Dr Caroline Lambert is the Executive Officer of YWCA Australia.
The Abbott Government’s first budget is a mixed bag for women. While there are some good news stories, for many women the budget announcements will leave them worse off.
Last night, YWCA Australia joined colleagues in the federal budget lock up and asked ourselves the question “will this policy have a different impact on women?” Key to answering is that question is the fact that women in Australia still only earn 71.6% of the average weekly earnings of men in Australia.
For that reason, the fact that the Paid Parental Leave scheme being promoted by the Abbott Government is at wage replacement is a significant win for parents with caring responsibilities – the majority of whom are women. Scheduled to start on 1 July 2015, the Scheme was a cornerstone of the family announcements made by the Government last night.
Also important was the ongoing support for the Workplace Gender Equality Agency, which is collecting world-class data on the outcomes of diversity policies in workplaces across Australia. The gender wage gap will start to close when more women and men with caring responsibilities can access flexible work arrangements on their return to work from parenting leave.
And as the number of women in leadership moves one step forward and two steps back, the continued investment in women’s leadership – supporting women around Australia to access leadership training, contributing their voice to political analysis and building the next generation of young women leaders, is critical.
But other measures significantly undermine women’s economic status, particularly low-income older women and young women just starting out.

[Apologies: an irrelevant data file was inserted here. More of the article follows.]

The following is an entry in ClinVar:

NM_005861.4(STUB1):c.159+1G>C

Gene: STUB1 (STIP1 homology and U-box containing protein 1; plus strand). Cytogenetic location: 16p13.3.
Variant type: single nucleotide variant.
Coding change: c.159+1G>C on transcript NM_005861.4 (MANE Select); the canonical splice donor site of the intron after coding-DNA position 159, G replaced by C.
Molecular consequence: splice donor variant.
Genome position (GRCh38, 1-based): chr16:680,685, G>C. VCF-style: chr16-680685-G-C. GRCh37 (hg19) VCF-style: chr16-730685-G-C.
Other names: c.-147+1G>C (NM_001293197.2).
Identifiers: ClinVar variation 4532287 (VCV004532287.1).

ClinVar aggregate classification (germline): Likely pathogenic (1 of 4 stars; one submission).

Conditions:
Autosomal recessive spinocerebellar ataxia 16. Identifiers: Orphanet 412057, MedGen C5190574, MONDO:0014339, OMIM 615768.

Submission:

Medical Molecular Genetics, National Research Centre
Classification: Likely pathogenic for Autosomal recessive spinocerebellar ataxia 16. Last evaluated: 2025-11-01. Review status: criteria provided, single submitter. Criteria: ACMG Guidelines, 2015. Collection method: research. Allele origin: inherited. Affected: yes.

Changes to the Aged Pension will disproportionately affect women. Raising the pension age to 70, the indexation changes, and pension income text will have a disproportionate impact on women who retire with only two thirds of the retirement income of men. The Abbott Government also missed the opportunity to reinstate the Low Income Superannuation Contribution (LISC) which had provided a $500 rebate to workers who earn below $37,000. Of the three million low-income earning Australians who had been able to boost their super savings through the LISC, 2.1 million are women. The good news story for older women is the Restart program, which will provide a $10,000 grant, spread over two years, to employers who engage job seekers over the age of fifty who have been receiving income support.
This may have unintended consequences for young women though, with employers giving preference to older workers. This is particularly detrimental in the context of the decision to raise the age threshold for the Youth Allowance from 22 to 24 – with Youth Allowance being paid at $48 less per week than Newstart. The Newstart changes will see young people under the age of 30 being denied income support for six months of the year, unless exempted, and set work for the dole requirements for the second six months of the year.